A new wave of cyber attacks has hit power companies in Ukraine.
The attacks come barely a month after what is believed to be the first time that cyber attacks have directly caused power cuts.
On 23 December 2015, cyber attacks plunged half the homes in Ukraine’s Ivano-Frankivsk region into darkness for several hours.
Researchers at security firm Eset said they have uncovered spearphishing emails sent to Ukrainian electricity distribution companies with a malicious Microsoft Excel (XLS) file attachment.
The final malware payload is not the same as that used in the December attacks, raising the possibility that the latest onslaught was the work of different attackers.
The BlackEnergy Trojan was identified as a key component in the December attacks, prompting speculation that the attacks were carried out by the associated Sandworm group believed to have Russian state support.
But the malware used in the latest spearphishing attacks is based on a freely available open-source backdoor, which is “something no one would expect from an alleged state-sponsored malware operator”, Eset malware researcher Robert Lipovsky wrote in a blog post.
However, he said the attacks use the same technique as used by the Sandworm group in the past.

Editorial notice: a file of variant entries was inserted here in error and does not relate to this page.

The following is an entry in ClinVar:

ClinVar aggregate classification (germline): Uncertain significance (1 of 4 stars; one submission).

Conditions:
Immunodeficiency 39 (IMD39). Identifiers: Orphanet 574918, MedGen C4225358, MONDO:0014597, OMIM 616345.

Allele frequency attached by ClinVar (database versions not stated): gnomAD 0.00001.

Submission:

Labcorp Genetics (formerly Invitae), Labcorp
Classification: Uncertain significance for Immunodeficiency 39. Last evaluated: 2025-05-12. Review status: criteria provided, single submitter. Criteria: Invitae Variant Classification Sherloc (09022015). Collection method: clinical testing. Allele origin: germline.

The spearphising emails contained HTML content with a link to a PNG image file located on a remote server to notify the attackers that the email has been delivered and opened.
The malicious macro-enabled XLS file tries to trick the recipient into ignoring the built-in Microsoft Office security warning and inadvertently executing the macro.
The text in the document, translated from Ukrainian, reads: “Attention! This document was created in a newer version of Microsoft Office. Macros are needed to display the contents of the document.”
Running the macro launches a malicious trojan-downloader that attempts to download and execute the final payload from a remote server.
The server hosting the final payload is located in Ukraine, but was taken offline after a notification from the Ukraine’s computer emergency response team, Cert-UA.
Eset researchers expected the BlackEnergy malware would be the final payload, but found instead modified versions of an open-source gcat backdoor written in the Python programming language.
“The Python script was converted into a standalone executable using PyInstaller program,” wrote Lipovsky.
This backdoor, he said, can download executables and execute shell commands, and is controlled by attackers using a Gmail account, which makes it difficult to detect such traffic in the network.
Lipovsky said that while the attacks on power companies in Ukraine have sparked much speculation about the identity of the attackers, there is currently no evidence that would indicate who is behind these attacks.
He also noted that while Eset’s latest discovery raises the possibility of “false flag operations”, it does not help to uncover the origins of the attacks in Ukraine.